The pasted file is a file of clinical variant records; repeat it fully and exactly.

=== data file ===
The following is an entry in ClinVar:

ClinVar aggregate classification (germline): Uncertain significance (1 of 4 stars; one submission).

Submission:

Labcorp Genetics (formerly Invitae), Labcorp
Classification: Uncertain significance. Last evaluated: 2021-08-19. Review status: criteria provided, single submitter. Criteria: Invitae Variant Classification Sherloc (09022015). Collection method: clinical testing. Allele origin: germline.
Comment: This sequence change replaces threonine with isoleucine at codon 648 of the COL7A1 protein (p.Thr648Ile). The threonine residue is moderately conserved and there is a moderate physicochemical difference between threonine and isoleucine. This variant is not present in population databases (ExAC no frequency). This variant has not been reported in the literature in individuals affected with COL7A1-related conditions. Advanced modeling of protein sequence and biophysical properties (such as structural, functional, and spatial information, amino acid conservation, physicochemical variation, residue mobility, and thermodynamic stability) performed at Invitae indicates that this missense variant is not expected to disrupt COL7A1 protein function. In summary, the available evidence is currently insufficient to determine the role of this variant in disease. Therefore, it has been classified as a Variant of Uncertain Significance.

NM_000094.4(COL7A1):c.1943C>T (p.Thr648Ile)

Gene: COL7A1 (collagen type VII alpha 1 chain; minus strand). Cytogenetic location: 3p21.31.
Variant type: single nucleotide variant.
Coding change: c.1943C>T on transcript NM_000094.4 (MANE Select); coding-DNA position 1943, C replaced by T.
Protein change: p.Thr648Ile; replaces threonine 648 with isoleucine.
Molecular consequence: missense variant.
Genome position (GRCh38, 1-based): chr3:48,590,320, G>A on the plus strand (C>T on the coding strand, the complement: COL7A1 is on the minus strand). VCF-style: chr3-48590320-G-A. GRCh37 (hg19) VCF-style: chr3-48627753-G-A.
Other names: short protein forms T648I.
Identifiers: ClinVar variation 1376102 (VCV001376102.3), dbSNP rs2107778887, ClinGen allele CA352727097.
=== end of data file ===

The following is an entry in ClinVar:

ClinVar aggregate classification (germline): Uncertain significance (1 of 4 stars; one submission).

Submission:

Labcorp Genetics (formerly Invitae), Labcorp
Classification: Uncertain significance. Last evaluated: 2021-08-19. Review status: criteria provided, single submitter. Criteria: Invitae Variant Classification Sherloc (09022015). Collection method: clinical testing. Allele origin: germline.
Comment: This sequence change replaces threonine with isoleucine at codon 648 of the COL7A1 protein (p.Thr648Ile). The threonine residue is moderately conserved and there is a moderate physicochemical difference between threonine and isoleucine. This variant is not present in population databases (ExAC no frequency). This variant has not been reported in the literature in individuals affected with COL7A1-related conditions. Advanced modeling of protein sequence and biophysical properties (such as structural, functional, and spatial information, amino acid conservation, physicochemical variation, residue mobility, and thermodynamic stability) performed at Invitae indicates that this missense variant is not expected to disrupt COL7A1 protein function. In summary, the available evidence is currently insufficient to determine the role of this variant in disease. Therefore, it has been classified as a Variant of Uncertain Significance.

NM_000094.4(COL7A1):c.1943C>T (p.Thr648Ile)

Gene: COL7A1 (collagen type VII alpha 1 chain; minus strand). Cytogenetic location: 3p21.31.
Variant type: single nucleotide variant.
Coding change: c.1943C>T on transcript NM_000094.4 (MANE Select); coding-DNA position 1943, C replaced by T.
Protein change: p.Thr648Ile; replaces threonine 648 with isoleucine.
Molecular consequence: missense variant.
Genome position (GRCh38, 1-based): chr3:48,590,320, G>A on the plus strand (C>T on the coding strand, the complement: COL7A1 is on the minus strand). VCF-style: chr3-48590320-G-A. GRCh37 (hg19) VCF-style: chr3-48627753-G-A.
Other names: short protein forms T648I.
Identifiers: ClinVar variation 1376102 (VCV001376102.3), dbSNP rs2107778887, ClinGen allele CA352727097.